Worries would be that the large occupiers tap the brakes on growth and long-term growth planning. They have mostly been very thoughtful about their future expansion plans and have had the ability to plan ahead. Other concerns revolve around landlord expectations for ongoing, broad-based rent growth; which submarket you are in can really make an enormous difference. Excitement continues around the growth of still nascent industries like IoT, transportation, AI/machine learning, robotics etc. New, strong players will hopefully emerge this year in those industries from the strong entrepreneurship and funding of the recent past.

There has been a lot of attention recently around downtown San Jose with the Google’s arrival there. No one seems to be talking about the Apple campus that the city approved in 2016. Do you see the rise of San Jose as a paradigm shift in the valley?

No comment relative to Apple and their plans. Relative to San Jose, it is fair to say that developer and investor interest is as strong as I have seen it for assets in the downtown San Jose market in particular.

Technology tenants move fast. What are some of the hallmarks of their approach to leasing that you think will continue into 2018?

Our industry will have to evolve and learn to move as rapidly as technology tenant’s core businesses do. Brokers, architects, and eventually landlords, will find themselves swept into the digital future of real estate. That may include solutions like co-working partnerships or new digital platforms like the one we are rolling out internally this year, which will allow clients to make faster, better informed decisions and to capitalize on all of the data that has historically sat unused in filing cabinets following projects.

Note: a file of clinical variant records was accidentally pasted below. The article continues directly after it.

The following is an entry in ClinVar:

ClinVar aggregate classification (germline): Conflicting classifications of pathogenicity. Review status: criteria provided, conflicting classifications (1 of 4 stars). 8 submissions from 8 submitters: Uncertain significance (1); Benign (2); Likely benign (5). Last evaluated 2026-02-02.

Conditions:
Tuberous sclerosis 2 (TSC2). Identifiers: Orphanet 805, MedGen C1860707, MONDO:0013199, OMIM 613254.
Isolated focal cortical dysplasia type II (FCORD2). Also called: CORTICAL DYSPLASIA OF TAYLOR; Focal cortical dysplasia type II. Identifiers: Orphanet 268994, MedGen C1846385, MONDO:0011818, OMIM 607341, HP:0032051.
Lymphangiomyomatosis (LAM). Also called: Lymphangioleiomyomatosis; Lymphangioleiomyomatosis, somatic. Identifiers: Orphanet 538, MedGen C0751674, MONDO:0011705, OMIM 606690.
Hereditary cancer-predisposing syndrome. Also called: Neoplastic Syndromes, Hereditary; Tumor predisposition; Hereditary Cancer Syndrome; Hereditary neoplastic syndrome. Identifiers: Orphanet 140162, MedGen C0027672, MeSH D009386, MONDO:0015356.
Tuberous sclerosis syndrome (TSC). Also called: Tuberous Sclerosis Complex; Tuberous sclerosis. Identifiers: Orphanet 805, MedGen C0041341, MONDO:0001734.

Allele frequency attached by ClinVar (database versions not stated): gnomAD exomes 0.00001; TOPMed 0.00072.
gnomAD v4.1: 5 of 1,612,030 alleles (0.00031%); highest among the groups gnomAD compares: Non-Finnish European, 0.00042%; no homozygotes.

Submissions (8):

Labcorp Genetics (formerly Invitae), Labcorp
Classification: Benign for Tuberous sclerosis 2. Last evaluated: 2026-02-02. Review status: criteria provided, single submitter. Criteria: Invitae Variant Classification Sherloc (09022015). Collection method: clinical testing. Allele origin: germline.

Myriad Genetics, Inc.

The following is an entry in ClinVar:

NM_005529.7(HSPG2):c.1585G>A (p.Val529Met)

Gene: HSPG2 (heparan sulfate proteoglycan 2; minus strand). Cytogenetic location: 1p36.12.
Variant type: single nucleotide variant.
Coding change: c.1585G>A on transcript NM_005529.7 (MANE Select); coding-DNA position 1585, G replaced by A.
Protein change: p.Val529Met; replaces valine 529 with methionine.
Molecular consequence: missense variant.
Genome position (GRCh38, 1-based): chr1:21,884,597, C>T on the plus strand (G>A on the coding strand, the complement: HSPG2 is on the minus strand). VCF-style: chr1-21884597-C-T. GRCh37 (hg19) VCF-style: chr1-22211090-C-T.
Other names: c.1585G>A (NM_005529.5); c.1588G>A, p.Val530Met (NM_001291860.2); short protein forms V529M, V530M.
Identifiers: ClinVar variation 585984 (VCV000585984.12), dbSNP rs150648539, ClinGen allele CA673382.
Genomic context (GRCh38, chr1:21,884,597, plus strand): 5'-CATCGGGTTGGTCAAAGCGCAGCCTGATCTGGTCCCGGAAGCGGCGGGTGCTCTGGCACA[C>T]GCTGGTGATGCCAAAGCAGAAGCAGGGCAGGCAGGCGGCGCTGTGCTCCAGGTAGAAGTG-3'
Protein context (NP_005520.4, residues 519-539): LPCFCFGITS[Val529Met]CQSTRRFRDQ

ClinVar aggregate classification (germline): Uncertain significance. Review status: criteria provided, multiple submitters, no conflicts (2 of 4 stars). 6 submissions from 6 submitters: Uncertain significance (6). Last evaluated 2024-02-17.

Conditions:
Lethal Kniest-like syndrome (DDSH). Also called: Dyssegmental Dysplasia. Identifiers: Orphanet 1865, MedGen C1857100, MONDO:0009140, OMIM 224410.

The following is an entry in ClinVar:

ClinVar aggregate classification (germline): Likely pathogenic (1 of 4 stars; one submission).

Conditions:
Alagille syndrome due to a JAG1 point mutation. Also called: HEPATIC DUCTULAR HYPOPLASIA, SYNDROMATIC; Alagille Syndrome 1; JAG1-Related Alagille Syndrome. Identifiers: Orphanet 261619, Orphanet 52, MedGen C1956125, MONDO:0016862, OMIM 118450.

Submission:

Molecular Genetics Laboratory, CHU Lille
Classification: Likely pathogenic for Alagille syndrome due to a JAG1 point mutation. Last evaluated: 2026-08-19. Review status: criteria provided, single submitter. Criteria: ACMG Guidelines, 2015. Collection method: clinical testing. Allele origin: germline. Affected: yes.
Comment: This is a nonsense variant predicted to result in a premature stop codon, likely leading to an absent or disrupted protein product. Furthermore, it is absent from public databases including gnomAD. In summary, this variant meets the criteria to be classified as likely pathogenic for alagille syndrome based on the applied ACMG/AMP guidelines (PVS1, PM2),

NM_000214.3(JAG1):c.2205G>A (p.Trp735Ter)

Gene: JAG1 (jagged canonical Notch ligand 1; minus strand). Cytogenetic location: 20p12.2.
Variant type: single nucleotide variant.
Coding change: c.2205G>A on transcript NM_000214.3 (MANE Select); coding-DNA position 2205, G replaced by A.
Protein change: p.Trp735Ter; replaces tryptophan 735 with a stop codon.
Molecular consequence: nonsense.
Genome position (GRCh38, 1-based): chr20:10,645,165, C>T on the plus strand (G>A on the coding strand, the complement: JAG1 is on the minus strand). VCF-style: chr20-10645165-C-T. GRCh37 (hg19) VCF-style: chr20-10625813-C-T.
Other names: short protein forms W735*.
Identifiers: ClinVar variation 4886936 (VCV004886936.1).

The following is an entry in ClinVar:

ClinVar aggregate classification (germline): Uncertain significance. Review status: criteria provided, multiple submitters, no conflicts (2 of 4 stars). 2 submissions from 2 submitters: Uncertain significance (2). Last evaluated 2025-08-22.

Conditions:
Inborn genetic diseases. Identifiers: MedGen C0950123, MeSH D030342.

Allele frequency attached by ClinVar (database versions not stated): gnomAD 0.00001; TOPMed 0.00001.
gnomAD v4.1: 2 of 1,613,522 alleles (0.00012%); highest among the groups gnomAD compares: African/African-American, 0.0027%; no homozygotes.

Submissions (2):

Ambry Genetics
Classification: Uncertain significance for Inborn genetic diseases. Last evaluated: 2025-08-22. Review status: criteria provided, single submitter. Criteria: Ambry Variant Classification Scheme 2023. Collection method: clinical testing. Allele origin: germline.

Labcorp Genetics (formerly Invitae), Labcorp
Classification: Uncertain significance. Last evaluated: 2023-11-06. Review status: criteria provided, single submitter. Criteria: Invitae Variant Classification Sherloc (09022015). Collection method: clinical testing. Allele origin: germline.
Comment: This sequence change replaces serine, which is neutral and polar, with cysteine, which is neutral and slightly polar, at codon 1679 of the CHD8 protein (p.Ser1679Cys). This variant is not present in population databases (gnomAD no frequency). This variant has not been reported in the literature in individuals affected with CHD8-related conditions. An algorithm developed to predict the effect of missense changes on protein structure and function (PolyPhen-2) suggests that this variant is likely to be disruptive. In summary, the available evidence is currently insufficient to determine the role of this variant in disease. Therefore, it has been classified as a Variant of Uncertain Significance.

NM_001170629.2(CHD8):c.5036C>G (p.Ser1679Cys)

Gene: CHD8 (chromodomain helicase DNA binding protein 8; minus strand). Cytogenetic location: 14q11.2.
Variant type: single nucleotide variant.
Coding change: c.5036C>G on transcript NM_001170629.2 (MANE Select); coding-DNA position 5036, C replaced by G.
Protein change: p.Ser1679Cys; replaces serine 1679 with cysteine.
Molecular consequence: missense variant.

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As tenants see opportunity in other markets (Portland, Seattle, elsewhere), will it begin to affect the Bay Area in a meaningful way?

There is so much pressure on talent and the cost of living now that a little pressure release would be welcome and likely create some more leeway for a few emerging companies to grow locally. While our team is constantly performing labor demographics, municipal incentives negotiations and site selections for growth in alternative markets, most companies still want their core R&D functions to reside in the Bay Area.

Are there any overarching trends that you’re seeing emerging in the industry that are interesting to you?

The rise of flexible space and coworking will continue. Today, such flexible spaces represent less than 5 percent of over overall supply, but we believe it may rise to up to 30 percent in the future. Landlords and tenants are still in the process of formulating their future strategies as it relates to flexible space, and all are well aware of the basic opportunities and challenges at this point.

What data points or key metrics do you track to keep a pulse on the market?

We constantly evaluate the market from both a micro and macro standpoint. With the backdrop of the global and national economy, we focus more locally on venture funding, R&D spending, the development pipeline and tenant activity amongst a myriad of other variables.

Are there any other questions about the market the we are not asking that we should be?

There is a lot of discussion about the impact of autonomous vehicles on the way we work, the buildings and parking needs of the future, and where people will want to live. Some developers are starting to plan around with creative development ideas.